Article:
As a brewer ramps up production, sales and marketing in response to growing demand, the founders (and the group of close associates who helped the founders in the earliest stages of the business) will no longer be able to cover all of the work by themselves. The brewer will need to hire new employees to handle an ever-expanding list of tasks. In turn, this will create several new legal issues, as the employment relationship is nearly as heavily-regulated, both by state and federal law, as the sale of alcohol (depending on what state the brewer operates in — and we’re looking at you, Massachusetts and California — it may be even more heavily regulated). To continue to thrive, a brewer must be able to anticipate these challenges and develop a plan to meet them. Six of the top employment law issues for growing brewer are as follows.
1. Independent Contractors vs. Employees
Just as ales and lagers constitute the two major classifications of beer, workers can be classified as either employees or independent contractors. In general, the default rule is that a worker should be classified as an employee (and thus subject to various statutory protections and requirements). In some cases, however, where specific criteria are satisfied (most of which involve the ability of the individual to control the manner and means of providing services, rather than the company), a worker may be classified as an independent contractor. Great care should be taken, however, as misclassification of a worker as an independent contractor could lead to significant tax and other penalties.
Federal and, in many cases, state law require premium pay for employees who work more than 40 hours in a week, unless the employee falls under a specific statutory exemption. Many employers (and employees) mistakenly believe that paying an employee a fixed salary removes the obligation to provide overtime pay. But this is only one aspect of the statutory exemption. The employee must also be performing certain tasks to qualify for the exemption from overtime pay. As with the independent contractor/employee classification issue, misclassifying an employee as exempt, and therefore not providing overtime pay, could lead to significant financial penalties.
3. Statutory Coverage
With an expanding workforce comes expanding legal obligations. Many employment law statutes impose obligations based on the size of a business. For example, the Americans with Disabilities Act (a federal statute) applies to business with 15 or more employees (state anti-discrimination laws often cover business of even smaller size). Once a business crosses this threshold, it will have a duty, among others, to provide “reasonable accommodations” to qualifying employees (that is, a change in the job that would allow a disabled employee to perform the essential functions of that job).
4. Trade Secret Protection
As more and more employees come to work, more and more people become exposed to the brewer’s secrets (such as recipes and brewing methods) that make the end product so unique. To protect against the loss of this crucial information, a brewer may want to consider having employees sign a confidentiality or non-disclosure agreement. In addition, a brewer should limit access to its most sensitive information to those with a specific need-to-know.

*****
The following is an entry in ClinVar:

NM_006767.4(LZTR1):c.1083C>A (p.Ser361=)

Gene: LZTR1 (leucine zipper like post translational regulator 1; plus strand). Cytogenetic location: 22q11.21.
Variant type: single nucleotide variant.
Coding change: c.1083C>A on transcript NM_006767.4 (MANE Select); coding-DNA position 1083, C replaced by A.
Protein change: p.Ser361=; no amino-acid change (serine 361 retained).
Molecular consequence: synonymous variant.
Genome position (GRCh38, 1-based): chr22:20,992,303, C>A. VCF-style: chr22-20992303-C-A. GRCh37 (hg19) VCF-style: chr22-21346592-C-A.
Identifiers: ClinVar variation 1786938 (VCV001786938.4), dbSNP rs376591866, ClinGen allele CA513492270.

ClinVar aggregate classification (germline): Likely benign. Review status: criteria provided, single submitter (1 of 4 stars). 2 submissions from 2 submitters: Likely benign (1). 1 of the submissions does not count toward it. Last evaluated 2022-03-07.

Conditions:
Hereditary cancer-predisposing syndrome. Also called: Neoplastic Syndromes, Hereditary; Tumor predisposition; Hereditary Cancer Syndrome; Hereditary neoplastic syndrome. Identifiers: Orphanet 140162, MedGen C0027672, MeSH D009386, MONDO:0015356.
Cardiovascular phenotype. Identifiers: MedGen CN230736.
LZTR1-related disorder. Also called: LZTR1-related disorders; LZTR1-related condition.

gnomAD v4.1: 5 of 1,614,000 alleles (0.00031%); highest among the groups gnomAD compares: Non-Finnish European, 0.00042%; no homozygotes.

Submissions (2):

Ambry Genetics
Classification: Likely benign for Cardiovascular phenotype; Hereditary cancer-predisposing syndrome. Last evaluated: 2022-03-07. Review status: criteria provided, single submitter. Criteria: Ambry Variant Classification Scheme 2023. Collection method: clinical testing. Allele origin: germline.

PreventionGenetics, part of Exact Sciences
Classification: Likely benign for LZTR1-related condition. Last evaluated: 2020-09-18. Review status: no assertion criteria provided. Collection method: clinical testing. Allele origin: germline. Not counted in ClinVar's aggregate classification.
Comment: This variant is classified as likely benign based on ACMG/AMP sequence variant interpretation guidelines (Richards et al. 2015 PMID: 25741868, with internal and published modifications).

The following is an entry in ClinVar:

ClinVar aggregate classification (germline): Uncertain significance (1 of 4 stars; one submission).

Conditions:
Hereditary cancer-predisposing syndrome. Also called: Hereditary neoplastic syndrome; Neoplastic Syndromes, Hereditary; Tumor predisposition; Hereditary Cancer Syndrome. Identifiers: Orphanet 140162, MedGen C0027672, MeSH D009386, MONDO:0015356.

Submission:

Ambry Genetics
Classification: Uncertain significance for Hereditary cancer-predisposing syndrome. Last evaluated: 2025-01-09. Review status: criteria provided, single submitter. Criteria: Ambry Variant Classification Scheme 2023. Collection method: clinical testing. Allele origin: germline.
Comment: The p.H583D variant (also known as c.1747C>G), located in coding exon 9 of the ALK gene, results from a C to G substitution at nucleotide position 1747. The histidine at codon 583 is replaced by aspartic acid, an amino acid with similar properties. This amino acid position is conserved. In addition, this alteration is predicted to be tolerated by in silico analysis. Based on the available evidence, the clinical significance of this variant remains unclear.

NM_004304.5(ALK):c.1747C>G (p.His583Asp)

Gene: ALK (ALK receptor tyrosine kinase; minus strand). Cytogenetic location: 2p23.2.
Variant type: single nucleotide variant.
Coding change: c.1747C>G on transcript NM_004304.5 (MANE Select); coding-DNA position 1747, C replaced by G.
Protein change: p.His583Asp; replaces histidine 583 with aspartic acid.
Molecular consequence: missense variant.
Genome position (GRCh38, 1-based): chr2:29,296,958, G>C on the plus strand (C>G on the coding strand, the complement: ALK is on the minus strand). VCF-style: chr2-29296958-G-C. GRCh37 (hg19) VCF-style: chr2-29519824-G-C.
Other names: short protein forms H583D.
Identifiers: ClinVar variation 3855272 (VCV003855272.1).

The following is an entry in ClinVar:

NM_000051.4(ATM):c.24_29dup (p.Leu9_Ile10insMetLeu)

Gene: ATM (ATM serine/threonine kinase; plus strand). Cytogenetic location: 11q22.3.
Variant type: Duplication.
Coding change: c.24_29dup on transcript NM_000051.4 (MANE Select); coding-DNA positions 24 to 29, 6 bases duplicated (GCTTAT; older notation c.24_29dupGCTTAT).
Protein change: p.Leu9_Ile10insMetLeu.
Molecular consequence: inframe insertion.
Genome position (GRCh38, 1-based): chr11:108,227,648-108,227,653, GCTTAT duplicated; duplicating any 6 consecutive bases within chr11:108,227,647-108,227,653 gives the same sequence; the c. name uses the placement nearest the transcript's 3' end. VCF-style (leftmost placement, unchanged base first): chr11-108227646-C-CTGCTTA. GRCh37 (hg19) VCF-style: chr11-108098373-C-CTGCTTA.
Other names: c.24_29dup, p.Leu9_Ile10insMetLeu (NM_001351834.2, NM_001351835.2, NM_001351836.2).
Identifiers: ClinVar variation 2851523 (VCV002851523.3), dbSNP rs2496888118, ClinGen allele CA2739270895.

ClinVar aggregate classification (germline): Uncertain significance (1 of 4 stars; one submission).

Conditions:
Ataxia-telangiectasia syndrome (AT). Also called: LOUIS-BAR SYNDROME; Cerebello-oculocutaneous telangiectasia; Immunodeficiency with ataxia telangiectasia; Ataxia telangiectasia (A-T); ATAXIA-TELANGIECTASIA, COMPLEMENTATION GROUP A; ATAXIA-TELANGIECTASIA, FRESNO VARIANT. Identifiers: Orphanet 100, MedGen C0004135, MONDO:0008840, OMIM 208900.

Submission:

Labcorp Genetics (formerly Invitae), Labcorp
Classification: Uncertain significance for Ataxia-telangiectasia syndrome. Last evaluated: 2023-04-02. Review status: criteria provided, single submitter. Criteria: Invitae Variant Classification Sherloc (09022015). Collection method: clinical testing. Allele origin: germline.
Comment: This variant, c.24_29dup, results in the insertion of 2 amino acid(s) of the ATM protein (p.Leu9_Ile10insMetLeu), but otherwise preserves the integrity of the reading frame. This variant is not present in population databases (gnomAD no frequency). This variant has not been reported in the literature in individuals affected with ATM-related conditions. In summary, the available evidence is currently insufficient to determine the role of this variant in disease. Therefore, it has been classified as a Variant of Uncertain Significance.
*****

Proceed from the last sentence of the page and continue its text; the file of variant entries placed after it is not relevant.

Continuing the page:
5. Communicating Expectations
As the workforce grows, management must remain mindful of the need to communicate performance expectations clearly, and to hold employees to the same standards. Though often stemming from a good-natured desire to spare an employee’s feelings or to avoid confrontation, not providing honest and timely feedback to an underperforming employee could lead to legal troubles down the road. If an employee is terminated for poor performance, he or she may try to deflect blame and point to the lack of prior feedback to suggest that some other, unlawful reason is the true motive behind the decision.
6. Termination Requirements
Even as the employment relationship ends, the brewer must meet certain legal obligations to ensure that the ending is, in fact, clean. For example, state wage laws often define when an employee must receive his or her final paycheck (in some states, it is on the day of termination, even if that is not a regular payday), and state law also determines whether an employee is to receive payment for any unused vacation or other paid time off. In addition, if the brewer offers health insurance, it will need to provide eligible employees with information on how to continue their coverage through COBRA.
As any expanding brewer can attest, growing a business is not as simple as finding more people to buy beer. Developing and managing a workforce can be one of the most challenging aspects of managing growth, and it can present a near minefield of regulatory and compliance issues to navigate. With careful attention, however, these issues can be addressed, which will allow for a greater focus on what is most important: making delicious beer.
Bob Young, a lawyer at Bowditch & Dewey, has given considerable thought to employment issues facing breweries as they grow in size. He has litigated disputes in state and federal courts, as well as administrative agencies. He counsels clients in matters outside of litigation, including the negotiation of agreements, medical leaves, and accommodation requests, as well as employee discipline and termination matters.